Raven-Symoné Responds To Oprah Interview Backlash: 'I Never Said I Wasn’t Black'

Raven Symon Responds Oprah Interview Backlash

The Internet practically exploded after Raven-Symoné said 'I'm not African American -- I'm American' in an Oprah Winfrey interview earlier this week. Now, Raven has responded to the backlash.

On Wednesday (October 8), the former Disney Channel star released a statement to The Grio , hoping to clear up her words:

I never said I wasn’t black … I want to make that very clear. I said, I am not African-American. I never expected my personal beliefs and comments to spark such emotion in people. I think it is only positive when we can openly discuss race and being labeled in America.'

During her 'Where Are They Now?' interview with Oprah, Raven said she doesn't like being labeled -- whether it's her race or her sexuality: I don’t want to be labeled ‘gay,’ the actress said. I want to be labeled ‘a human who loves humans.’


After saying she's not African-American, Raven clarified by saying she's from Louisiana, not Africa. 'What I really mean by that is I’m an American. That’s what I really mean. I have darker skin. I have a nice, interesting grade of hair. I connect with Caucasian. I connect with Asian. I connect with Black. I connect with Indian. I connect with each culture.'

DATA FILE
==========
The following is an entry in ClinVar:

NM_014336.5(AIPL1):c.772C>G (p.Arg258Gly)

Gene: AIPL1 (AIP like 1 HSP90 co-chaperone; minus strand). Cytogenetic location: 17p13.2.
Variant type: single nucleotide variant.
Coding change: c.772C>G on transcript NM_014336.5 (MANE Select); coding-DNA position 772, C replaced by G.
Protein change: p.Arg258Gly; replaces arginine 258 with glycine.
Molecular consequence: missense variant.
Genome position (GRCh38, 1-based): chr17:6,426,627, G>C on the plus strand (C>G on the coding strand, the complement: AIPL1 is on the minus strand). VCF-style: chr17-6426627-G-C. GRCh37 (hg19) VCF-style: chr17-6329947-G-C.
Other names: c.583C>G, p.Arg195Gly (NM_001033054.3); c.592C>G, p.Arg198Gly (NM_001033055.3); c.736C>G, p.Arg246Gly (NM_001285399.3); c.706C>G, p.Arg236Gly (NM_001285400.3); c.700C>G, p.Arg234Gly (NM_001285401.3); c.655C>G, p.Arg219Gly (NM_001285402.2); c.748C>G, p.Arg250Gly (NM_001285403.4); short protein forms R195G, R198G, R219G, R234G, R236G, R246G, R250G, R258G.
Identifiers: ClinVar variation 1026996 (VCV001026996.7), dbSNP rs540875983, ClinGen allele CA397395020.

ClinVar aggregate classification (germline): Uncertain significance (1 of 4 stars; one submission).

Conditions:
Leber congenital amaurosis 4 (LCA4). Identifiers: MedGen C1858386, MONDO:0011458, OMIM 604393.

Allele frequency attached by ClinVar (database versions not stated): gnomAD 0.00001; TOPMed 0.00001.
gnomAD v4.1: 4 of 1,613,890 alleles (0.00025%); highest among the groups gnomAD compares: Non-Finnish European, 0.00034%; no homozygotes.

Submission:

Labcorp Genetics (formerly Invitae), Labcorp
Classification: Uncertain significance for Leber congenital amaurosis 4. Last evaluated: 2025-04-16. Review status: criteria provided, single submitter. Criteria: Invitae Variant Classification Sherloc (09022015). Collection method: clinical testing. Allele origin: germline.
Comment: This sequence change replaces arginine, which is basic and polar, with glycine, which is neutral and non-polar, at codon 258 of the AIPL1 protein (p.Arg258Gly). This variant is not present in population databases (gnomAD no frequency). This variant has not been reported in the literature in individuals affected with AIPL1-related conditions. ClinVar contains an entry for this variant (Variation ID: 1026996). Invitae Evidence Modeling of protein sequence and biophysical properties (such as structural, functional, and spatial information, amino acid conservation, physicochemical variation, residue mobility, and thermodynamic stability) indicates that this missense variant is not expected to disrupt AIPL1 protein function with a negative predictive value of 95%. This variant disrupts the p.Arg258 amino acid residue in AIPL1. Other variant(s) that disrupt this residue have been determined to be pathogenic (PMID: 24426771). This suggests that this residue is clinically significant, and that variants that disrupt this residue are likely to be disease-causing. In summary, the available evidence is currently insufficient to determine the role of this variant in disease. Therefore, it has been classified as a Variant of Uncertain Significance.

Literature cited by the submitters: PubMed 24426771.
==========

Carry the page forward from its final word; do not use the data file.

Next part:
Twitter was set ablaze, just as Oprah predicted, and soon Raven's name trended amid a controversial conversation.

https://twitter.com/ReignOfApril/status/519138233733877760 https://twitter.com/_HolySmokes/status/519135442344497152 https://twitter.com/ChronicBratface/status/519099754501140480 https://twitter.com/MeLaMachinko/status/519101237309239297 https://twitter.com/BougieBlackGurl/status/519217873735020544

But with the dissenters, there were twice as many people showing their support for Symoné, sharing their own stories about being labeled African-American when their families are from other places like the Caribbean. In our original article alone, nearly 90 people commented about how Raven was speaking up for dark-skinned people who didn't want to be called 'African' when they aren't even from Africa.